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Gaza Needs Actions, Not Words: UNRWA Chief Karen AbuZayd '63

December 5, 2008

Karen Koning Abuzayd 2008.jpgDecember 5, 2008, Greencastle, Ind. — "As we approach the 60th anniversary of the Universal Declaration of Human Rights, the steadily rising death toll in Gaza highlights the painful gap between its peaceful rhetoric and the desperate reality for Palestinian people," writes Karen Koning AbuZayd, commissioner-general of the United Nations Relief and Works Agency (UNRWA) and 1963 graduate of DePauw University in the UK's Guardian. "The declaration was a pivotal statement in which the world community recognised the "'inherent dignity and the equal and inalienable rights of all members of the human family as the foundation of freedom, justice and peace in the world.' True to its nobility of spirit, it declares 'the advent of a world in which human beings shall enjoy freedom from fear and want as the highest aspiration of the common people.'"

In an opinion column published in today's edition, AbuZayd continues, "Sixty years on, the fate of the Palestinian people should be a cause for universal soul-searching. The need to give substantive meaning to the protection of Palestinians has never been greater ... Fatality figures for the occupied Palestinian territory must surely make us question our commitment to upholding the right to life, that most fundamental of all rights, protected by a broad range of international legal instruments. More than 500 Palestinians, 73 of them children, have been killed this year alone as a result of the conflict - more than double the figure for 2005. Eleven Israelis have lost their lives this year. The informal ceasefire in Gaza has been welcomed by United Nations Flag.gifIsraelis and Palestinians alike. For the sake of the sanctity of human life, we hope that it continues to hold, in spite of recent violations."

An estimated 10,000 Palestinians -- including more than 300 children -- are locked up in Israeli prisons, notes the commissioner-general, and she points out that Palestinians have been deprived of the right to a state "through 60 years of exile." She declares, "The right to freedom of movement enshrined in article 13 of the universal declaration also remains a distant hope for many Palestinians. The inhumane blockade of Gaza -- which, as many senior UN officials have said, collectively punishes 1.5 million people -- and over 600 physical obstacles to movement in the West Bank are a sad reminder of the world community's failure to stand by that article ... This is a humanitarian crisis, but one that is deliberately imposed by political actors. It is the result of policies that have been imposed on the Palestinian people. Is it not time to look again at those policies and search for a new approach? Is it not time to question afresh our commitment to the noble tenets of the universal declaration?"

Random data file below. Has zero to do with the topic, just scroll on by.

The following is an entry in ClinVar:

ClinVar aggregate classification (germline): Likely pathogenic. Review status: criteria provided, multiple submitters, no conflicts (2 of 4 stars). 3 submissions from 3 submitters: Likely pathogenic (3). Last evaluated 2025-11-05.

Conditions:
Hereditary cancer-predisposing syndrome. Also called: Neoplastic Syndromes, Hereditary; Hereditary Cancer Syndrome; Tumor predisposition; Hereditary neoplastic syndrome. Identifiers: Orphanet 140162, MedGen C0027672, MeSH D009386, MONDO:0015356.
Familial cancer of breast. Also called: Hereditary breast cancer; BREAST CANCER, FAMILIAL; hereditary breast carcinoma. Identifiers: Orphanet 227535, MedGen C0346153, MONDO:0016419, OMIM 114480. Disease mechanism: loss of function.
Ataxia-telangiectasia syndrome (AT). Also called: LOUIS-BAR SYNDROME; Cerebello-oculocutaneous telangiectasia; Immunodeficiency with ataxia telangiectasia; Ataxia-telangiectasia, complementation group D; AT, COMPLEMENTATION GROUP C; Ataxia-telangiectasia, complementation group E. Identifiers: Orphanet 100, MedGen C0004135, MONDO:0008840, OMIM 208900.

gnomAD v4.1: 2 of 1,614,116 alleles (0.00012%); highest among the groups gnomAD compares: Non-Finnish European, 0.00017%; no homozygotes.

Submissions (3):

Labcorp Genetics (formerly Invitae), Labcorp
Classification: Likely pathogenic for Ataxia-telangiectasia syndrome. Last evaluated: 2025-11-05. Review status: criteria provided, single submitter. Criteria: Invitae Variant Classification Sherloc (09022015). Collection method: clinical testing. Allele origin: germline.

Karen Koning AbuZayd 4.jpgAbuZayd's essay concludes, "The chasm between word and deed is a matter of puzzlement to many Palestinians. The result has been a cruel isolation from the global community, fed by the inaction of the international system. In such circumstances, radicalism and extremism easily take root. But this can be reversed, and protection is the place to start. Let us make the protection of Palestinian rights the byword of all our interventions. Let us make the vision of the signatories of the universal declaration a reality; continued failure to do so is to our universal shame."

Read the complete text at the Guardian's Web site.

Karen AbuZayd delivered the commencement address to DePauw's Class of 2007. Learn more about her in this previous story.

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